Note: this species list is not exhaustive

Figure 30.3

A-D, Identification guide to the marine mammals most likely to the seen in the Great Barrier Reef region. Not all animals from the region are illustrated. Table 30.1 provides a more complete list. (Figure: Bozena Jantulik, Geoff Kelly and Rebecca Fong.)

rus without the long tusks. Growing to a length of up to about 3 m, the dugong is the only extant plant-eating mammal that spends all its life in the sea. Dugongs can be difficult to distinguish from Australian snubfin dolphins in the wild, especially as both species often occur in inshore turbid waters. Dugongs surface very discreetly, often with only their nostrils showing above the water. Dugongs tend to move more slowly than dolphins and the lack of a dorsal fin is their most distinguishing characteristic for observers at sea.

Adults are grey in colour but may appear brown from the air or from a boat. Older 'scarback' individuals may have a large area of unpigmented skin on the back above the pectoral fins. The dugong's head is distinctive with the mouth opening ventrally beneath a broad, flat muzzle. The tusks of mature males and some old females erupt on either side of the head. There are two mammary glands, each opening via a single teat situated in the 'armpit' or axilla. The mammaries are somewhat reminiscent of the breasts of human females, which probably explains the legendary links between mermaids and sirenians. The tail of the dugong is triangular like that of a whale.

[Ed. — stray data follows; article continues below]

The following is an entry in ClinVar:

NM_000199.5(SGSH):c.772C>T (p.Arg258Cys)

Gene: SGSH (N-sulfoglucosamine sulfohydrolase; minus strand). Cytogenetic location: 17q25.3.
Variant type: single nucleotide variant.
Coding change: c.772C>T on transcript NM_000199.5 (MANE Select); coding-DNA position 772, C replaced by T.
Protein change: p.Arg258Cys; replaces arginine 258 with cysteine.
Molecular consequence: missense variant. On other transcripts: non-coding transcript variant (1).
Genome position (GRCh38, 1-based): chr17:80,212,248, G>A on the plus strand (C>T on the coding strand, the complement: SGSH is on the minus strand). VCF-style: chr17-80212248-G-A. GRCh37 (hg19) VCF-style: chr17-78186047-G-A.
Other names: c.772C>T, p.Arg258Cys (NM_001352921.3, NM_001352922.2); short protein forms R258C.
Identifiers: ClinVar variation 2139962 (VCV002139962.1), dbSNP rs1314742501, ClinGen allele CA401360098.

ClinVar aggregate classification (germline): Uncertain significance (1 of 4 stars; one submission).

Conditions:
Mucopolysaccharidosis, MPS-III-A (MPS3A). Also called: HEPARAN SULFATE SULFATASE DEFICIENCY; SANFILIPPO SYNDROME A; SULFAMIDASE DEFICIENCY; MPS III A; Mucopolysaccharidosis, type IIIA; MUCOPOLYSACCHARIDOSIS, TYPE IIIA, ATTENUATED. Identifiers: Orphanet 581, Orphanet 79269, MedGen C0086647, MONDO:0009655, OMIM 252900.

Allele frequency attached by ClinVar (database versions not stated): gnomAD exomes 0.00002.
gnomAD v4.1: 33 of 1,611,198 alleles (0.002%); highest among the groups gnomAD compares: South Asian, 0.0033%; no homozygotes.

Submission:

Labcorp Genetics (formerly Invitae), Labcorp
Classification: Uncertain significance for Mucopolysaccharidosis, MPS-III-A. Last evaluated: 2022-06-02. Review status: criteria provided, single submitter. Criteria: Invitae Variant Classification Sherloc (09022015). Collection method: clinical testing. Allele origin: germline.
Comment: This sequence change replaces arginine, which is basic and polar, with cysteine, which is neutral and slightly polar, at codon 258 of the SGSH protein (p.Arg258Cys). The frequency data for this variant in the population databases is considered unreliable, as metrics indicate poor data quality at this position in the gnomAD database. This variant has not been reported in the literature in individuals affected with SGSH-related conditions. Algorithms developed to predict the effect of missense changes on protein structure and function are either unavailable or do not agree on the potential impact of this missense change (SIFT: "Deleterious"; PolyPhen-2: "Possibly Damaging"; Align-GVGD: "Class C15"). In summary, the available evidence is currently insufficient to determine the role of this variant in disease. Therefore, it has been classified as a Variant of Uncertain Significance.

The dugong mainly occurs in the coastal waters of the GBR lagoon where its distribution is broadly coincident with that of its seagrass food. It is seen up to about 100 km offshore inside the reef in the northern GBR region in the summer.